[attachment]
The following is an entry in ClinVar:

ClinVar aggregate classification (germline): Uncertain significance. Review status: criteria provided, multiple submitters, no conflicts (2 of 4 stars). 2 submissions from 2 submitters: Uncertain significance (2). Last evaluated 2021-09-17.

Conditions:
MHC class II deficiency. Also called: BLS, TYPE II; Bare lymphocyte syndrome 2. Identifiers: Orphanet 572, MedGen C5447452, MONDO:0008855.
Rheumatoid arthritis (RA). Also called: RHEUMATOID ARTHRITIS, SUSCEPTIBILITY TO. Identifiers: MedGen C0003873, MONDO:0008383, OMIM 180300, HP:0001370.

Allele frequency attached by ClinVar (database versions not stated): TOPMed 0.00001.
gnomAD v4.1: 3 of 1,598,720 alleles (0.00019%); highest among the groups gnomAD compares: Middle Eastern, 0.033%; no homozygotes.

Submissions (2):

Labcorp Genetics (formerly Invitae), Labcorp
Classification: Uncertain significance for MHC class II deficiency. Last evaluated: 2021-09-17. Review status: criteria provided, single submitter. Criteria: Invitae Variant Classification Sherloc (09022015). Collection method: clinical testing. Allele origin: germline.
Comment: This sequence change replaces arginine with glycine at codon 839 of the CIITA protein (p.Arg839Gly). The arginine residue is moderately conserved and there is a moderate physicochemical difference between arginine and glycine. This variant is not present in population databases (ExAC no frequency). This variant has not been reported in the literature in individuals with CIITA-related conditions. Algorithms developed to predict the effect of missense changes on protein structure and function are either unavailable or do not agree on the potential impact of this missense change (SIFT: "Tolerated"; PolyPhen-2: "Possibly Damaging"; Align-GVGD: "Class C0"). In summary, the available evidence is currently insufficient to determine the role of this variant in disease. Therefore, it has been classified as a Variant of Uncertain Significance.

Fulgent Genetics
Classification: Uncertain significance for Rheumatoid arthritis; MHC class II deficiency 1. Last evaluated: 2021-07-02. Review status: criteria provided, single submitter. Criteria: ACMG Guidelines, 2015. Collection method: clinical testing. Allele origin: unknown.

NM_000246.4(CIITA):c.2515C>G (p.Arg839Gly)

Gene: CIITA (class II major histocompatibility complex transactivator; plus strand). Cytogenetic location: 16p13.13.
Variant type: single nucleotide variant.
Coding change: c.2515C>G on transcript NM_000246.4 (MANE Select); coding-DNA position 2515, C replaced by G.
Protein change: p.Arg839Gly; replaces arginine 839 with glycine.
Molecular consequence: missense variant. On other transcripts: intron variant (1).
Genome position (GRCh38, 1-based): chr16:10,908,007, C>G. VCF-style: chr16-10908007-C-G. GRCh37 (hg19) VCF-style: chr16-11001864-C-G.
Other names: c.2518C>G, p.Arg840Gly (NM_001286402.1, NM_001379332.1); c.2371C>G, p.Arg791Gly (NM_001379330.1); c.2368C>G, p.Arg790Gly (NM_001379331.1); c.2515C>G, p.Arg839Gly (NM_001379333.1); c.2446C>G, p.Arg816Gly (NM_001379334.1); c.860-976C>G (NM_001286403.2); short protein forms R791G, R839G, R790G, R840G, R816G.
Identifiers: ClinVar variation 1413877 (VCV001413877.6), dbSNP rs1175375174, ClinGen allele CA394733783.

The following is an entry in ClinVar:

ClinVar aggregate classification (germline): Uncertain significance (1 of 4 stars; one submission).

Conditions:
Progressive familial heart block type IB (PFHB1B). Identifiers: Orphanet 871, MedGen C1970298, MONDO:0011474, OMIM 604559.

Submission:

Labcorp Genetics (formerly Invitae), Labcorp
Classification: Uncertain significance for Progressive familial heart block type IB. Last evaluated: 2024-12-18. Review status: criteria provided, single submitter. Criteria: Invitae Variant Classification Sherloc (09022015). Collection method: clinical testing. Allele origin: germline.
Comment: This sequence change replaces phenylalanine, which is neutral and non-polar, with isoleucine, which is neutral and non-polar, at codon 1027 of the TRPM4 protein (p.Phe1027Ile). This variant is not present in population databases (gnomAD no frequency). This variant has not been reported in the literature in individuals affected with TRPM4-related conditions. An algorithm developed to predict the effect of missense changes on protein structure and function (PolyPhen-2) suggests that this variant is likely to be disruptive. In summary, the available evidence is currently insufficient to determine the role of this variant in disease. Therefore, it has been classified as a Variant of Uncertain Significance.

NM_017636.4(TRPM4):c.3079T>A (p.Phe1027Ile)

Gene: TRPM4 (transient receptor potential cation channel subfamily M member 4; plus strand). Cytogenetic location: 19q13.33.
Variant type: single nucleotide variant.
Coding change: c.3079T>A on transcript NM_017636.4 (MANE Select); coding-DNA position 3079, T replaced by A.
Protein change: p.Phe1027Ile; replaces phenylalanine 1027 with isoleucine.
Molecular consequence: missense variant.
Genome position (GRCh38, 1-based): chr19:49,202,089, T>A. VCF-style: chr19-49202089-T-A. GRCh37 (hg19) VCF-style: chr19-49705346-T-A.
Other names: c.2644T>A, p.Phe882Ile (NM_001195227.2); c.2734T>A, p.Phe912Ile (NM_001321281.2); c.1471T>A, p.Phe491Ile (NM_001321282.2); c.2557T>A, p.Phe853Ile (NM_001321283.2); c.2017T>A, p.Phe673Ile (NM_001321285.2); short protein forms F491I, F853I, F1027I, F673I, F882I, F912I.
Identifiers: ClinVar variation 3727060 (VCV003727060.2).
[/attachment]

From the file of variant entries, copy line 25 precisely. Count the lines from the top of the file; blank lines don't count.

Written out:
Conditions: